Many pro­grams fund only full-time stu­dents, leav­ing out adults who may need to at­tend part time.

In Cal­i­for­nia, the avail­abil­ity of Cal Grants dips steeply for stu­dents who don’t ap­ply within a year of grad­u­at­ing from high school, ac­cord­ing to the In­sti­tute for Col­lege Ac­cess & Suc­cess.

Ad­di­tion­ally, many col­leges and uni­ver­si­ties may not ac­cept cred­its pre­vi­ously earned at other in­sti­tu­tions, through on­line pro­grams or for mil­i­tary train­ing or work ex­pe­ri­ence and may re­quire stu­dents to take pre-col­lege cour­ses. Such poli­cies could have a dis­pro­por­tion­ate im­pact on African Amer­i­cans, who typ­i­cally are heav­ily re­cruited by for-profit in­sti­tu­tions and may end up with huge debt.

Many ex­perts be­lieve that the role of adult reen­try stu­dents may loom large in ef­forts to sub­stan­tially in­crease the ranks of de­gree hold­ers needed to bol­ster the na­tion’s work­force and econ­omy, an agenda be­ing pressed by Pres­i­dent Obama and non­profit or­ga­ni­za­tions such as the Lu­mina Foun­da­tion.

“Un­for­tu­nately, this group is not at the top of any­body’s pri­or­ity,” said Christina Sed­ney, project co­or­di­na­tor for the Adult Col­lege Com­ple­tion Net­work.

Some states, such as Ge­or­gia and Texas, are mov­ing to co­or­di­nate reen­try pro­grams with flex­i­ble sched­ules and schol­ar­ship op­por­tu­ni­ties in­volv­ing sev­eral par­tic­i­pat­ing uni- ver­si­ties. Cal­i­for­nia’s public col­leges and uni­ver­si­ties need to move equally ag­gres­sively, said Hans John­son, a se­nior fel­low at the Public Pol­icy In­sti­tute of Cal­i­for­nia.

“We need to think of ways to make com­ing back as ef­fi­cient as pos­si­ble for non­tra­di­tional stu­dents,” John­son said.

“Both UC and CSU are in­creas­ingly of­fer­ing more on­line cour­ses, and that will help. All of th­ese are in­cre­men­tal changes but in­cre­men­tal changes in the right di­rec­tion and nec­es­sary to help close some of those gaps.”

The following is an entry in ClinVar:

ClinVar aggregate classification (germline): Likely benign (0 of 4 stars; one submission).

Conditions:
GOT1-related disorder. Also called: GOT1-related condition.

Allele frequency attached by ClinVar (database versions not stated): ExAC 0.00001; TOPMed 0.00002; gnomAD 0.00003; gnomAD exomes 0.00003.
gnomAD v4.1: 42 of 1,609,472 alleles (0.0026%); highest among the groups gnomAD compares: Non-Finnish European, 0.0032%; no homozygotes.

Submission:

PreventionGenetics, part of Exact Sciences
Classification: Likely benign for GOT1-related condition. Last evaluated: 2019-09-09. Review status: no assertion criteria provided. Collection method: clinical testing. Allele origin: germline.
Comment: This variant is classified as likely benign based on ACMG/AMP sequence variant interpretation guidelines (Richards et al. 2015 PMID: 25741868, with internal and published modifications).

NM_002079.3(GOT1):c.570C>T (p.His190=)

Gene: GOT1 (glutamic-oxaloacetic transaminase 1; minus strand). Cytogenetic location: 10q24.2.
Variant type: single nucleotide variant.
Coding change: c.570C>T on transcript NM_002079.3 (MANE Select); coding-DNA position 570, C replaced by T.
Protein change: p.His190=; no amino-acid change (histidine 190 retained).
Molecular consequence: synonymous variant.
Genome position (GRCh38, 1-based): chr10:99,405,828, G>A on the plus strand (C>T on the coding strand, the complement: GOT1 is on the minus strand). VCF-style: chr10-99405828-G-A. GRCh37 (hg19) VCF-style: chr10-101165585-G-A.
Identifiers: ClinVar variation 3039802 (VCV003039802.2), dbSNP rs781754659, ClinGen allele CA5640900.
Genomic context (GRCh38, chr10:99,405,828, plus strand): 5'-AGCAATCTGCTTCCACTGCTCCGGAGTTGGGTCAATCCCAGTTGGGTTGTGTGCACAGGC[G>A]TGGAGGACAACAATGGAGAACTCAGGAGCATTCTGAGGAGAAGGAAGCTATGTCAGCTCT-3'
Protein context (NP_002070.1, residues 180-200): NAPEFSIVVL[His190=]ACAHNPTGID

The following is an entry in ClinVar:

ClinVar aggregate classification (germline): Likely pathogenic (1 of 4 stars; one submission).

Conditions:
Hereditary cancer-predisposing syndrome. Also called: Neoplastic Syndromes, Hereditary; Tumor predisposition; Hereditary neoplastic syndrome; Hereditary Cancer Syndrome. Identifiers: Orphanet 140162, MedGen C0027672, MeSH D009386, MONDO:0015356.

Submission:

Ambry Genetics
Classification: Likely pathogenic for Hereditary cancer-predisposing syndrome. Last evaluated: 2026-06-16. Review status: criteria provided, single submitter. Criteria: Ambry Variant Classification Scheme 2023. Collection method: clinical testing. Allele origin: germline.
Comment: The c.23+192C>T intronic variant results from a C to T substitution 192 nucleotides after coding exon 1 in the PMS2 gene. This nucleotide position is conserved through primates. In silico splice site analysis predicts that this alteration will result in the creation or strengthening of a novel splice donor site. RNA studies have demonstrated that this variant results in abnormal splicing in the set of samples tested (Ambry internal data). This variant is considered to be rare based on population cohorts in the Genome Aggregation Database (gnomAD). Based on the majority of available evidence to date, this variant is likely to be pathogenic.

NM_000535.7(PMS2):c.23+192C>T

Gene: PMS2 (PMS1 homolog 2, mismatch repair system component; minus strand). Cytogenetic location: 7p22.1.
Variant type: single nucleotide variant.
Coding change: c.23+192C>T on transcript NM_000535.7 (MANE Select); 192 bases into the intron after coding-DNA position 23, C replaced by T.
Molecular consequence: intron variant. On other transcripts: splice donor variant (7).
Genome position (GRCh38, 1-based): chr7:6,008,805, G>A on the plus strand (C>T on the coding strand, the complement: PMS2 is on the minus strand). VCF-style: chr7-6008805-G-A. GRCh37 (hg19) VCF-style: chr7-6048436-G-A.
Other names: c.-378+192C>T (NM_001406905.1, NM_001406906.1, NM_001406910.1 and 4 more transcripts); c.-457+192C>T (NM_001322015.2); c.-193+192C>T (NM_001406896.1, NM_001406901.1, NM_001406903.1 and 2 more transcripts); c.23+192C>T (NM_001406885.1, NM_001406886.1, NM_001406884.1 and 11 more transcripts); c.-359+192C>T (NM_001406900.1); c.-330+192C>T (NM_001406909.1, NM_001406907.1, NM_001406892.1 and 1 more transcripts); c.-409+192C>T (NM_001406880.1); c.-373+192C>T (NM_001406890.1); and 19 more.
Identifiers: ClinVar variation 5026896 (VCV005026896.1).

A pro­gram at UC Berke­ley in­cludes a course that helps re-en­ter­ing stu­dents connect with each other. Many are low-in­come, un­der­rep­re­sented stu­dents who’ve had lit­tle ex­pe­ri­ence at a com­pet­i­tive re­searchori­ented in­sti­tu­tion such as Cal, said Ron Wil­liams, direc­tor of Re-en­try Stu­dent and Vet­eran Ser­vices at the cam­pus.

Their life ex­pe­ri­ences and ma­tu­rity may even be a “sell­ing point” in the com­pet­i­tive ad­mis­sions process, he said, adding that “it does set them apart from other ap­pli­cants.”

Cal State Long Beach is ac­tively re­cruit­ing African Amer­i­cans to com­plete their de­grees, with coun­sel­ing, aca­demic sup­port and help with fi­nan­cial aid, said Bruce Van­cil, as­sis­tant direc­tor for trans­fer and re-en­try ser­vices.

Briggs at­tended a re­cent lun­cheon meet­ing of the African Amer­i­can ini­tia­tive in Long Beach, which landed her in Van­cil’s of­fice to de­ter­mine her prospects and whether her pre­vi­ous cred­its can be trans­ferred.

At 58, she hopes to en­roll at the Long Beach cam­pus in the fall, determined to earn a bach­e­lor’s de­gree in psy­chol­ogy.

Be­ing un­able to com­plete her ed­u­ca­tion af­ter high school had al­ways been a big re­gret, Briggs said.

“Now I un­der­stand that I got ac­cepted once and can get ac­cepted again,” she said.

Allen J. Sch­aben Los An­ge­les Times

AT 58, Ida Marie Briggs is about to re-en­ter col­lege at Cal State Long Beach, determined to earn her bach­e­lor’s de­gree in psy­chol­ogy.